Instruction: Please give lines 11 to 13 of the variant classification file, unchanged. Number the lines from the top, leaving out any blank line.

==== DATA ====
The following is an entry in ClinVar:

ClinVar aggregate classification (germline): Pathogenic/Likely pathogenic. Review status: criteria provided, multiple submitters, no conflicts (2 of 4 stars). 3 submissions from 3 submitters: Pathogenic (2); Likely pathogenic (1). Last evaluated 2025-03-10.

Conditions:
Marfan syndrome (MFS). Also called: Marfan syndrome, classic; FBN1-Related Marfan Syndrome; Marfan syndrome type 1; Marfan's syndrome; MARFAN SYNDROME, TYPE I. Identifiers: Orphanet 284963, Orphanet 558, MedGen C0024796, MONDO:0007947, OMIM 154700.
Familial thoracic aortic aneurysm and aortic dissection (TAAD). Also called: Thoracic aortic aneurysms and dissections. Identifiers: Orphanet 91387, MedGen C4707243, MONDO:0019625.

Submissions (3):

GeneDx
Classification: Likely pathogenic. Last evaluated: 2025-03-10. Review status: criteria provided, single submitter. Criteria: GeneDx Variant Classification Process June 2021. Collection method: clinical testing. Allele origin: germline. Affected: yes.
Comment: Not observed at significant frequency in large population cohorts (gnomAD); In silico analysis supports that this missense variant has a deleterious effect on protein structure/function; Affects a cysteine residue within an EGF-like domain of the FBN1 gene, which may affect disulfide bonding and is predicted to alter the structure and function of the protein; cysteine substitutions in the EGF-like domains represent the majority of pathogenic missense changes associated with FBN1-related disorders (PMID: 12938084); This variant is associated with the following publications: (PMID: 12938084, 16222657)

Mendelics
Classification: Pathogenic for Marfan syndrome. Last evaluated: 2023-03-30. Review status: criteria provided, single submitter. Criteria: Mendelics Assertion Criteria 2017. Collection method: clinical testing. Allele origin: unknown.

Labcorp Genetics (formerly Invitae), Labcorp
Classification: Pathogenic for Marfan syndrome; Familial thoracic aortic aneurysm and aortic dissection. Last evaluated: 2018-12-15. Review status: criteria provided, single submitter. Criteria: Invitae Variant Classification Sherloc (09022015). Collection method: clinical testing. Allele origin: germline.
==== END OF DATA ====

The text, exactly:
Classification: Pathogenic for Marfan syndrome. Last evaluated: 2023-03-30. Review status: criteria provided, single submitter. Criteria: Mendelics Assertion Criteria 2017. Collection method: clinical testing. Allele origin: unknown.

Labcorp Genetics (formerly Invitae), Labcorp
Classification: Pathogenic for Marfan syndrome; Familial thoracic aortic aneurysm and aortic dissection. Last evaluated: 2018-12-15. Review status: criteria provided, single submitter. Criteria: Invitae Variant Classification Sherloc (09022015). Collection method: clinical testing. Allele origin: germline.